Archive for August 24, 2018

Ethics of Infection Control Measures for Carriers of Antimicrobial Drug–Resistant Organisms

Emerging Infectious Diseases September 2018 V.24 N.9

Rump et al.

The Netherlands National Institute for Public Health and the Environment, Bilthoven, the Netherlands (B. Rump, A. Timen); Radboud University Medical Center, Nijmegen, the Netherlands (M. Hulscher); Wageningen University, Wageningen, the Netherlands (M. Verweij)

Many countries have implemented infection control measures directed at carriers of multidrug-resistant organisms. To explore the ethical implications of these measures, we analyzed 227 consultations about multidrug resistance and compared them with the literature on communicable disease in general. We found that control measures aimed at carriers have a range of negative implications. Although moral dilemmas seem similar to those encountered while implementing control measures for other infectious diseases, 4 distinct features stand out for carriage of multidrug-resistant organisms: carriage presents itself as a state of being; carriage has limited relevance for the health of the carrier; carriage has little relevance outside healthcare settings; and antimicrobial resistance is a slowly evolving threat on which individual carriers have limited effect. These features are of ethical relevance because they influence the way we traditionally think about infectious disease control and urge us to pay more attention to the personal experience of the individual carrier.

PDF

https://wwwnc.cdc.gov/eid/article/24/9/pdfs/17-1644.pdf

August 24, 2018 at 6:13 pm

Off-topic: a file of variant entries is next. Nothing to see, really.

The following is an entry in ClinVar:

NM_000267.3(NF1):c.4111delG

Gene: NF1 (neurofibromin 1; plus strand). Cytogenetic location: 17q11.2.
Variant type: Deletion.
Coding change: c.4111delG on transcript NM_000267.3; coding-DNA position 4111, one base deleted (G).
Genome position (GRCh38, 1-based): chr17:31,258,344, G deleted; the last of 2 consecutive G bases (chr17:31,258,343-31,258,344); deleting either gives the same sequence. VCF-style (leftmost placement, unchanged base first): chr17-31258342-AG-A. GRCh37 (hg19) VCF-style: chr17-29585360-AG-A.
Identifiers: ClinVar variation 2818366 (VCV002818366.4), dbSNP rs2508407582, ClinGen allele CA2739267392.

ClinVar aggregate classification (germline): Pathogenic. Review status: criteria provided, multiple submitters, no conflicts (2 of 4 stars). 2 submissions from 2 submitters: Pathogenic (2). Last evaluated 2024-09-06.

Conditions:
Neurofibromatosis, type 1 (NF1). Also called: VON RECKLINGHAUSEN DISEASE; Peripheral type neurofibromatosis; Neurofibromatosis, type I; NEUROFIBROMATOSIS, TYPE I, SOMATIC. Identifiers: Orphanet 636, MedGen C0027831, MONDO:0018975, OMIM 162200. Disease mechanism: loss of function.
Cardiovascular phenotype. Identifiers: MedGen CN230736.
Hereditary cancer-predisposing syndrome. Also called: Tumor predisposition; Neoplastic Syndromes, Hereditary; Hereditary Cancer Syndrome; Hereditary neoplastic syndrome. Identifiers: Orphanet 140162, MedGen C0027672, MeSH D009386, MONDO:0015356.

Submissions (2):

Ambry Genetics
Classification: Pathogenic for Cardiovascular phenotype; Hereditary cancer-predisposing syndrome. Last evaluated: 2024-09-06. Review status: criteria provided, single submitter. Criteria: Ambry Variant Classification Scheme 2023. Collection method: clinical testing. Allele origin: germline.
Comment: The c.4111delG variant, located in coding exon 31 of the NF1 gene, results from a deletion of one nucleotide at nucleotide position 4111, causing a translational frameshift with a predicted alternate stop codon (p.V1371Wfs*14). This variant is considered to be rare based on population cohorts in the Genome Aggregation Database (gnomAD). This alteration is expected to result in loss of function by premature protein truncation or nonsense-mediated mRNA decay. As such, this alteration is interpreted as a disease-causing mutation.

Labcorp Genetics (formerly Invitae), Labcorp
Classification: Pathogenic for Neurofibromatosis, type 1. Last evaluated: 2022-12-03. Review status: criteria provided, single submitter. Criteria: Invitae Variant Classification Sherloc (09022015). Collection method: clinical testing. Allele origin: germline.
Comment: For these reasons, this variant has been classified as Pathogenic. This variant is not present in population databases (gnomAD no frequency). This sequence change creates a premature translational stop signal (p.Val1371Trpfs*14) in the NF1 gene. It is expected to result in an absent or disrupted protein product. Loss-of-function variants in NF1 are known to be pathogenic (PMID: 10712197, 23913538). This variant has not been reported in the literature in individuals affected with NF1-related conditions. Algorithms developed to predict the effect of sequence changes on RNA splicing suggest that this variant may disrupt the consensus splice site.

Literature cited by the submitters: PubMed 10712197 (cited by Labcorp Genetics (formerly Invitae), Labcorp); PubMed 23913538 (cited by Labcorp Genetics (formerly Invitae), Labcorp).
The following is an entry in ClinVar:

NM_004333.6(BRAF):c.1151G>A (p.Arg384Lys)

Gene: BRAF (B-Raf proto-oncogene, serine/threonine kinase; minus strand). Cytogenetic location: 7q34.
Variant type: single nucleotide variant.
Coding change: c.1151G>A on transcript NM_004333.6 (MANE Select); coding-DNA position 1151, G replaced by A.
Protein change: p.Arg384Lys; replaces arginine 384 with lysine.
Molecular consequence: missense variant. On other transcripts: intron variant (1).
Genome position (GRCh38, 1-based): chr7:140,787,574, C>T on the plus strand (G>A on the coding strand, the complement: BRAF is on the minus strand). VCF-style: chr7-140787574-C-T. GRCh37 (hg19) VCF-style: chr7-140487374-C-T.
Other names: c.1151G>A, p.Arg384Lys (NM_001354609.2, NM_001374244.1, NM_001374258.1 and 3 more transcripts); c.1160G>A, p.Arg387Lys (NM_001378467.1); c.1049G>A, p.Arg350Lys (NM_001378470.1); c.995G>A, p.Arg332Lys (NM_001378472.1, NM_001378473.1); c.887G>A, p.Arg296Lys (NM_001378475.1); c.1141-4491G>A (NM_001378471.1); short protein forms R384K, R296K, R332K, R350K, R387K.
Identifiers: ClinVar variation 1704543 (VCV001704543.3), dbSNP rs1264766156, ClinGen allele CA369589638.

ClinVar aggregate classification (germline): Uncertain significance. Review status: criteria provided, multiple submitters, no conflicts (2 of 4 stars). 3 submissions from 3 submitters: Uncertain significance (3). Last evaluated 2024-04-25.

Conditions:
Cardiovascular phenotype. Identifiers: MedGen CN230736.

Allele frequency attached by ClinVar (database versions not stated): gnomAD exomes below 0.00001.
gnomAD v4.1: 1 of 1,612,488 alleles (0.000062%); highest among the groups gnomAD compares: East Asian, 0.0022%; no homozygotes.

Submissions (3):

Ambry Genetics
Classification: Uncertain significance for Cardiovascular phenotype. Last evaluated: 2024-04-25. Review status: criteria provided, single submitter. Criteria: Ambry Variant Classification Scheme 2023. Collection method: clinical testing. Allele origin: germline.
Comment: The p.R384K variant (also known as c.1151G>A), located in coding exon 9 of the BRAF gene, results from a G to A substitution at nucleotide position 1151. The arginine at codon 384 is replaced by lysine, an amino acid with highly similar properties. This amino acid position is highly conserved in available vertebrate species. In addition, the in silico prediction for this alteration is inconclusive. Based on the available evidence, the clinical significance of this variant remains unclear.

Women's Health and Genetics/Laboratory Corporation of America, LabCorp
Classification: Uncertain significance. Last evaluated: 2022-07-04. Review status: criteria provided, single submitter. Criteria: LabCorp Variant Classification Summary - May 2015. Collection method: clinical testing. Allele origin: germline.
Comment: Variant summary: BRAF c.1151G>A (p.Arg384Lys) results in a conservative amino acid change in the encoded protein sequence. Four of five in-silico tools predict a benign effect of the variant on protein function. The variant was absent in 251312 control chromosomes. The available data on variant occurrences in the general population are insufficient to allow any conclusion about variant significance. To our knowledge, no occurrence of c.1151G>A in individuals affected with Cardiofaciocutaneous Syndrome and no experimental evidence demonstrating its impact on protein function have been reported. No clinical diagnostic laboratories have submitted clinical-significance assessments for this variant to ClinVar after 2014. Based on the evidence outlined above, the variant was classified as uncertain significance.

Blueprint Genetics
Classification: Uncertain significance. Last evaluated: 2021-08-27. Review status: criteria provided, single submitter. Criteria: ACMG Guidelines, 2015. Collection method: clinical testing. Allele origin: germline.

Emergence of Carbapenemase-Producing Enterobacteriaceae, South-Central Ontario, Canada

Emerging Infectious Diseases September 2018 V.24 N.9

P. Kohler et al.

Roberto G. Melano, Samir N. Patel, Shumona Shafinaz, Amna Faheem, Brenda L. Coleman, Karen Green, Irene Armstrong, Huda Almohri, Sergio Borgia, Emily Borgundvaag, Jennie Johnstone, Kevin Katz, Freda Lam, Matthew P. Muller, Jeff Powis, Susan M. Poutanen, David Richardson, Anu Rebbapragada, Alicia Sarabia, Andrew Simor, Allison McGeer, and for the Toronto Invasive Bacterial Diseases Network (TIBDN)

We analyzed population-based surveillance data from the Toronto Invasive Bacterial Diseases Network to describe carbapenemase-producing Enterobacteriaceae (CPE) infections during 2007–2015 in south-central Ontario, Canada. We reviewed patients’ medical records and travel histories, analyzed microbiologic and clinical characteristics of CPE infections, and calculated incidence. Among 291 cases identified, New Delhi metallo-β-lactamase was the predominant carbapenemase (51%). The proportion of CPE-positive patients with prior admission to a hospital in Canada who had not received healthcare abroad or traveled to high-risk areas was 13% for patients with oxacillinase-48, 24% for patients with New Delhi metallo-β-lactamase, 55% for patients with Klebsiella pneumoniae carbapenemase, and 67% for patients with Verona integron-encoded metallo-β-lactamase. Incidence of CPE infection increased, reaching 0.33 cases/100,000 population in 2015. For a substantial proportion of patients, no healthcare abroad or high-risk travel could be established, suggesting CPE acquisition in Canada. Policy and practice changes are needed to mitigate nosocomial CPE transmission in hospitals in Canada.

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https://wwwnc.cdc.gov/eid/article/24/9/pdfs/18-0164.pdf

August 24, 2018 at 6:11 pm

Spread of mcr-1–Driven Colistin Resistance on Hospital Surfaces, Italy

Emerging Infectious Diseases September 2018 V.24 N.9

Caselli et al.

Università Degli Studi di Ferrara, Ferrara, Italy